Photo: Courtesy of The Times of Israel

This gastly platform defaces the remains of one of the most significant Continue reading

1917 Movie of General Allenby’s Entrance Into Jerusalem

The folk at “Israel’s History – a Picture a Day” have drawn attention to unique movie footage of the British General Allenby’s Entrance into Jerusalem on December 11, 1917 from the British Imperial War Museum.  Click Here to View.

I have seen still pictures of the event, but to see a movie of it, and the visit of Allenby’s stay in Jerusalem, was very exciting!

Church of Holy Sepulchre — Animated in 3D!


Pilgrims at the traditional site of Calvary
inside the Church of the Holy Sepulcher
Click on Image to Enlarge

Wayne Stiles has drawn our attention to a great 14 minute computer animated video of the history of the Church of the Holy Sepulcher/Resurrection entitled “Holy Sepulchre 3D Journey back in time.”   This video is very well done and traces the history of the building and the site on which it rests from the present day back to the days of Jesus—first century A.D.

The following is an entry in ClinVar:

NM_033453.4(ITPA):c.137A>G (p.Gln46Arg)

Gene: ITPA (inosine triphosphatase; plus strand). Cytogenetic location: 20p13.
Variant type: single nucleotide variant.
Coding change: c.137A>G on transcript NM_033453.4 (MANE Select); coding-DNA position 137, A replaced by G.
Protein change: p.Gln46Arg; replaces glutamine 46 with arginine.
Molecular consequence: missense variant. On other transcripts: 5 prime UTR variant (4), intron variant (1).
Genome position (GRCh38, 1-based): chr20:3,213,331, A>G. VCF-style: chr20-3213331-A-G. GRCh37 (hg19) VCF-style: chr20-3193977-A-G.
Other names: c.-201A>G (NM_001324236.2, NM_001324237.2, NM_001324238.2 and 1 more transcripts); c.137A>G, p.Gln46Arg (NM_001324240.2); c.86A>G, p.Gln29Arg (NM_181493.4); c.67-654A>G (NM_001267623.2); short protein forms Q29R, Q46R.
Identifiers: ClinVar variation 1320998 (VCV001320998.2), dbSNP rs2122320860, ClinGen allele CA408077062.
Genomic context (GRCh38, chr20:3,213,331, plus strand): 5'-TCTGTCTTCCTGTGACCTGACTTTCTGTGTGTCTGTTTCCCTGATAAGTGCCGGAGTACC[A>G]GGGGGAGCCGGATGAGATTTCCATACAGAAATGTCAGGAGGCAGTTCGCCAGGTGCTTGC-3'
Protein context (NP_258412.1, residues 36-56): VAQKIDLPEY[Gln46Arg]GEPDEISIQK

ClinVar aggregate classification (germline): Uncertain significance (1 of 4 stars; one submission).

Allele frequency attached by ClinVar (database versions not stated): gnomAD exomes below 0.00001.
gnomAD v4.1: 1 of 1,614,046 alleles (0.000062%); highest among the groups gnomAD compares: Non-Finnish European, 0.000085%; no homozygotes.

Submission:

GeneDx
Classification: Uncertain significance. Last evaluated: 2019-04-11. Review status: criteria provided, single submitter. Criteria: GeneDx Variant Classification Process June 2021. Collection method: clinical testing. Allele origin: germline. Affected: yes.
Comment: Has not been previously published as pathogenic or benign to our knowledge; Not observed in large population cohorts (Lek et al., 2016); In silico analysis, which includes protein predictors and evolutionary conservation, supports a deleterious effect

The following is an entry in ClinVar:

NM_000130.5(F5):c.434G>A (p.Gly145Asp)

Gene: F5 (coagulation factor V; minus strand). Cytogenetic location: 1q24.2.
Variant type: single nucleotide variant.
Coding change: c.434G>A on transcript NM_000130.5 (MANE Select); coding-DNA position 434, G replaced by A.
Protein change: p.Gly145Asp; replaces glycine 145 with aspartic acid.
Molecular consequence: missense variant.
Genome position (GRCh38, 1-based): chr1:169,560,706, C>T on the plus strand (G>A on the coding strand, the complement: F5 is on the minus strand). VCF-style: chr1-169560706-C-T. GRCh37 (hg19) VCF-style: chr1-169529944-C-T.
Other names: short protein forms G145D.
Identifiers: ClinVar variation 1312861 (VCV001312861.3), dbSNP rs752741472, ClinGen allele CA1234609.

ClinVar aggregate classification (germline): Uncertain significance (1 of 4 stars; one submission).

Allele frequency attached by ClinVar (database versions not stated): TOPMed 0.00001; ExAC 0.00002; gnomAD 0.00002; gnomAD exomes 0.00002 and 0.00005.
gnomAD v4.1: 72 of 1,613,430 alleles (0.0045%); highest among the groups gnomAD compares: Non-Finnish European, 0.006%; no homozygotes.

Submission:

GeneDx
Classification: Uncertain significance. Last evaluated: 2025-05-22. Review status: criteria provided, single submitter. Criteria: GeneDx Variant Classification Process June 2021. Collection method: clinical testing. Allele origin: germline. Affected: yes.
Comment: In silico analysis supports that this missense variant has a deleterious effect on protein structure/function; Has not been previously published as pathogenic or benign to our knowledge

Many of the items in the video helped clarify things that I had known but was now able to visualize.  I was particularly fascinated to see representations of the church including the tombs of the Crusader Kings that were removed after the fire of 1808.

This video is without verbal explanation but is clearly labeled.  I found myself pausing it very frequently to take in the data that is wonderfully presented on the screen.

Wayne Stiles posts very informative/useful blog entries three times a week.

To view 78! High Resolution images of the Church of the Holy Sepulcher and commentary Click Here.

Ancient Capital on Temple Mount?

Life on the Haram esh–Sharif (Temple Mount in Jerusalem) is not static but dynamic!  Over the years the Muslims have been refurbishing older structures and completely remodeling others.  In the process much debris has been discarded, some of which was from ancient structures—possibly even from the Second Temple Period.


A well-carved ancient capital that was on the debris pile